The demand for meat is projected to increase from 334 million tonnes in 2015 to 498 million tonnes in 2050.
This is a result of continuous increase in the global population and the rise in per capita income. Similar trends could be seen in the dairy industry. So how do we meet this demand whilst maintaining the highest standards of health and wellbeing for livestock, and how do we ensure that the solutions we come up with are acceptable to both farmers and consumers?
Veterinary epidemiology is a branch of veterinary research wherein we deal with investigating diseases, production and welfare in populations. In farm animals, this understanding relies on the data collected on farms. However, there are issues around the data veracity and selection bias which limits the validity of the predictive models built on this data. Various precision technologies, including the availability of different types of sensors and an increase in computational power, have opened new avenues for us to understand disease, production and welfare in farm animals.
Youngstock health on farms
Our group at the School of Veterinary Medicine and Science, University of Nottingham, UK, is academically leading an IoT-based project (Y-ware) utilising information from multiple sensors to develop early warning systems that alert farmers to the risk of disease among their young cattle stock. The £1.1m (~€1.3m) project (2017-2020) is a partnership with farming digitisation specialists PrognostiX and BT. It is supported by a grant from Innovate UK, the UK Government-funded innovation agency.
Improving youngstock health on cattle farms in the UK and around the world is a key priority for the cattle industry, and also one of the major areas for antibiotic reduction – especially in beef. Of the 2.5 million calves that are born every year in the UK, eight per cent are stillborn or die within 24 hours, and a further 15 per cent die in rearing from diarrhoea and pneumonia, costing the UK cattle industry £80m.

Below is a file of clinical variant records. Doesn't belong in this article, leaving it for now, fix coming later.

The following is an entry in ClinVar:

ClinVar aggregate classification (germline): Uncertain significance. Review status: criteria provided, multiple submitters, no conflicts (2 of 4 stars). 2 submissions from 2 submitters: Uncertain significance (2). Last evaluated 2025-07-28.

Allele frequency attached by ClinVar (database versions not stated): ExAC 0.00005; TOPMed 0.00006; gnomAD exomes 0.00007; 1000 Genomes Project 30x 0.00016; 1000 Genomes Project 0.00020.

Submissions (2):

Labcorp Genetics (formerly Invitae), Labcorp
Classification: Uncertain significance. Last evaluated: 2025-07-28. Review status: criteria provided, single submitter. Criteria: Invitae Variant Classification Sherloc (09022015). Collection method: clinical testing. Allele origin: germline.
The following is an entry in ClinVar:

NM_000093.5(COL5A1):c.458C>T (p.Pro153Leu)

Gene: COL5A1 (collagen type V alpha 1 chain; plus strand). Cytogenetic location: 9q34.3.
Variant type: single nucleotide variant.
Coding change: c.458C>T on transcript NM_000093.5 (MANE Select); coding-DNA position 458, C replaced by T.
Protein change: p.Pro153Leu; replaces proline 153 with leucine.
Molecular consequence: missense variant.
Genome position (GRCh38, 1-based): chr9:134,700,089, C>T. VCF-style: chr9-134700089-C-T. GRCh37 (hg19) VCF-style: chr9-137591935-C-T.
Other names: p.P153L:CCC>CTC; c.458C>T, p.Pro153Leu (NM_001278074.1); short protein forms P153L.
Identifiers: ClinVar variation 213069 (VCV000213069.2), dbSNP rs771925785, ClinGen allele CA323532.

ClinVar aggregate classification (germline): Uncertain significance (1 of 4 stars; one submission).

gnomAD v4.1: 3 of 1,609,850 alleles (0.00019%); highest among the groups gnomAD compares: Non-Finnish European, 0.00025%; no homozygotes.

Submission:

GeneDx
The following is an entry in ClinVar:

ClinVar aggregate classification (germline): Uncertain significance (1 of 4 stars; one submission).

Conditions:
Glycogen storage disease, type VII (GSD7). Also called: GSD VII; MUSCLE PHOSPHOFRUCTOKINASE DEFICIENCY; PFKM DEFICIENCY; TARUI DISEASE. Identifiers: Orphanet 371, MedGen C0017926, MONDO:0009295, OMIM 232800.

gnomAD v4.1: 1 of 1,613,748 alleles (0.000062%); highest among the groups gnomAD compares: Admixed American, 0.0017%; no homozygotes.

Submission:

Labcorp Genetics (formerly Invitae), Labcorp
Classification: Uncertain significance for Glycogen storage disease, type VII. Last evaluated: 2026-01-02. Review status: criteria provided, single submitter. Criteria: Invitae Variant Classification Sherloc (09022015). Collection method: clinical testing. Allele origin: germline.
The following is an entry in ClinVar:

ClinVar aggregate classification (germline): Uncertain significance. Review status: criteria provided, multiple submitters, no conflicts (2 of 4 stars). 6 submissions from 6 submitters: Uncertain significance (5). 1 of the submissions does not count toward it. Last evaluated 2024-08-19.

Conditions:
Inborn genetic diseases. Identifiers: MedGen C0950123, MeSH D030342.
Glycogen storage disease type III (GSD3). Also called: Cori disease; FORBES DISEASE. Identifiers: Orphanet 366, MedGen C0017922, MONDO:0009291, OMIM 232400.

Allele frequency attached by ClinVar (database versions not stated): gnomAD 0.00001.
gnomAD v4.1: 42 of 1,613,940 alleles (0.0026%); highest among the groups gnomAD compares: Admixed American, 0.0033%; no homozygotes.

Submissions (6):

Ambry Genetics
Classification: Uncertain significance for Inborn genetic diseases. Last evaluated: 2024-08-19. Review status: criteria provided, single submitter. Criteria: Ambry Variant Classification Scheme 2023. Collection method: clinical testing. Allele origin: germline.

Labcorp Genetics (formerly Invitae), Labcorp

The technologies are nearly ready for deployment on farms with an Internet of Things (IoT)-based data collection solution. Key features of this solution include:
- Real-time 24/7 animal bolus temperature sensor specifically for calves with combined tamper-proof animal ID verification;
- Environmental sensors to measure temperature, humidity and light in the buildings;
- Easy to collect data from a range of incompatible sensors (both wearable and non-wearable) in young stock via wireless technology;
- A fully automated weighing platform to collect data on cattle weight without the need for human intervention;
- A communications hub to collect and process the remote data; and
- A web dashboard offering access to customisable reports that will provide farmers and vets with essential information on individuals and groups of animals. This will provide an early warning system for disease, a ‘welfare score’ and detailed antibiotic usage that can be used.
Data collected using this solution will be used to develop algorithms for predicting youngstock disease early, predicting growth, and measuring the welfare of these animals.
What about farmer adoption?
We are also researching the adoption of precision technology on farms and the consumers’ perceptions of farming. Research from our project SPILAMM (Innovate 102097) working with Industry partners Dunbia and Farm Wizard was recently published using data from 439 farmers (Lima et al. 2018) suggests that although cost is an important factor, there are additional correlated factors such as ‘practicality’, ‘usefulness’ and ‘external pressure and negative feelings’ that significantly influence farmers’ adoption of technology.
It’s important to not only communicate to farmers evidence of the positive effects of technology on farm performance and the health and welfare of their stock, but to also involve them in the co-production and co-design of this technology. In addition, enhancing the farmer’s capability in the use of technology is likely to enhance their trust in it and therefore its subsequent adoption.